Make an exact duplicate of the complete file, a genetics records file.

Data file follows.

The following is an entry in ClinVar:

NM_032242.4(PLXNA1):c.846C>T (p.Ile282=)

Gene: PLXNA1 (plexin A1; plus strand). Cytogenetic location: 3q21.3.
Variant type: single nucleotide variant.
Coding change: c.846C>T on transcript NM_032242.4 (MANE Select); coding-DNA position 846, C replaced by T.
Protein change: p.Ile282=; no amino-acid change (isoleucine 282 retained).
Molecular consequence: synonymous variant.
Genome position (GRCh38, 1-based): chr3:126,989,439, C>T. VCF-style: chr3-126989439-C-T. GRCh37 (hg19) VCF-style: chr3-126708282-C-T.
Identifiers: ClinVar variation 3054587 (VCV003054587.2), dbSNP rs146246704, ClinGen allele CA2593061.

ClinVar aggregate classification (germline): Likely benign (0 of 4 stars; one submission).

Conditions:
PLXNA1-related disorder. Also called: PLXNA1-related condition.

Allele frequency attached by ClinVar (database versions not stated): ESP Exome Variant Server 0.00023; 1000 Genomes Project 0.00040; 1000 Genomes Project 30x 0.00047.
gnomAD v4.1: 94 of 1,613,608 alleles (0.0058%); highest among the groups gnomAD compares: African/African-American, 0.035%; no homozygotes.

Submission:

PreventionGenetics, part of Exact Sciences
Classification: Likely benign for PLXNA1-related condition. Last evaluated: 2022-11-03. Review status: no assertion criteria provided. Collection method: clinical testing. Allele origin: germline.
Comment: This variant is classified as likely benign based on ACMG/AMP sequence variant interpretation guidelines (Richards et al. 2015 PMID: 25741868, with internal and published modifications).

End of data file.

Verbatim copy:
The following is an entry in ClinVar:

NM_032242.4(PLXNA1):c.846C>T (p.Ile282=)

Gene: PLXNA1 (plexin A1; plus strand). Cytogenetic location: 3q21.3.
Variant type: single nucleotide variant.
Coding change: c.846C>T on transcript NM_032242.4 (MANE Select); coding-DNA position 846, C replaced by T.
Protein change: p.Ile282=; no amino-acid change (isoleucine 282 retained).
Molecular consequence: synonymous variant.
Genome position (GRCh38, 1-based): chr3:126,989,439, C>T. VCF-style: chr3-126989439-C-T. GRCh37 (hg19) VCF-style: chr3-126708282-C-T.
Identifiers: ClinVar variation 3054587 (VCV003054587.2), dbSNP rs146246704, ClinGen allele CA2593061.

ClinVar aggregate classification (germline): Likely benign (0 of 4 stars; one submission).

Conditions:
PLXNA1-related disorder. Also called: PLXNA1-related condition.

Allele frequency attached by ClinVar (database versions not stated): ESP Exome Variant Server 0.00023; 1000 Genomes Project 0.00040; 1000 Genomes Project 30x 0.00047.
gnomAD v4.1: 94 of 1,613,608 alleles (0.0058%); highest among the groups gnomAD compares: African/African-American, 0.035%; no homozygotes.

Submission:

PreventionGenetics, part of Exact Sciences
Classification: Likely benign for PLXNA1-related condition. Last evaluated: 2022-11-03. Review status: no assertion criteria provided. Collection method: clinical testing. Allele origin: germline.
Comment: This variant is classified as likely benign based on ACMG/AMP sequence variant interpretation guidelines (Richards et al. 2015 PMID: 25741868, with internal and published modifications).